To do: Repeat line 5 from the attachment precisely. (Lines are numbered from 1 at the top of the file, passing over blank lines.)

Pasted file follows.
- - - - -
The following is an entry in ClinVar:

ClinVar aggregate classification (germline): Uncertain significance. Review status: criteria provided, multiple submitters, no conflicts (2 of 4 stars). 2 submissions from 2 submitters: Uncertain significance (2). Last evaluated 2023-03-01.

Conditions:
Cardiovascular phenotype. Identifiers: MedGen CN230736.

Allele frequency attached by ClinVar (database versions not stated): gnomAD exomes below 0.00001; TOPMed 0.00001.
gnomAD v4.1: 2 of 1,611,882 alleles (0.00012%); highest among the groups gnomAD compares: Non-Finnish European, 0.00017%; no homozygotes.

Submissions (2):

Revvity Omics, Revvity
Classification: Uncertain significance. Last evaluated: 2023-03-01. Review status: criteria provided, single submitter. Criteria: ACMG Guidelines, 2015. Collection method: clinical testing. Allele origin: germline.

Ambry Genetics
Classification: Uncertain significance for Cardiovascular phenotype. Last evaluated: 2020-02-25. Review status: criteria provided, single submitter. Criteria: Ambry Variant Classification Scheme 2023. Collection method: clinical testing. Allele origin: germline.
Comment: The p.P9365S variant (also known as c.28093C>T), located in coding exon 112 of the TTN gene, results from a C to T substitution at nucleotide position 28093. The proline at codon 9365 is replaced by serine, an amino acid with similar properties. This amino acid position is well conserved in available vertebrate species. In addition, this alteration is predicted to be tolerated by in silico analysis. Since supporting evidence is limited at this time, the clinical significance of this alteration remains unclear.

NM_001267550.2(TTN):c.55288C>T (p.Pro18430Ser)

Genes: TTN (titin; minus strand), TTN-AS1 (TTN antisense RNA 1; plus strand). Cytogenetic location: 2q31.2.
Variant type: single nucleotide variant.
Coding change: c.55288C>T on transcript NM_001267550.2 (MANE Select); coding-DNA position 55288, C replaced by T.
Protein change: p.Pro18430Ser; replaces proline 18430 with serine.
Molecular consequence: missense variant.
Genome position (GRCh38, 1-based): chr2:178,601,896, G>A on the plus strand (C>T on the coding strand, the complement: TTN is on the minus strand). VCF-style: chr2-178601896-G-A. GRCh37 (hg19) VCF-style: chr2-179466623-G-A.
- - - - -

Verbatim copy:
Allele frequency attached by ClinVar (database versions not stated): gnomAD exomes below 0.00001; TOPMed 0.00001.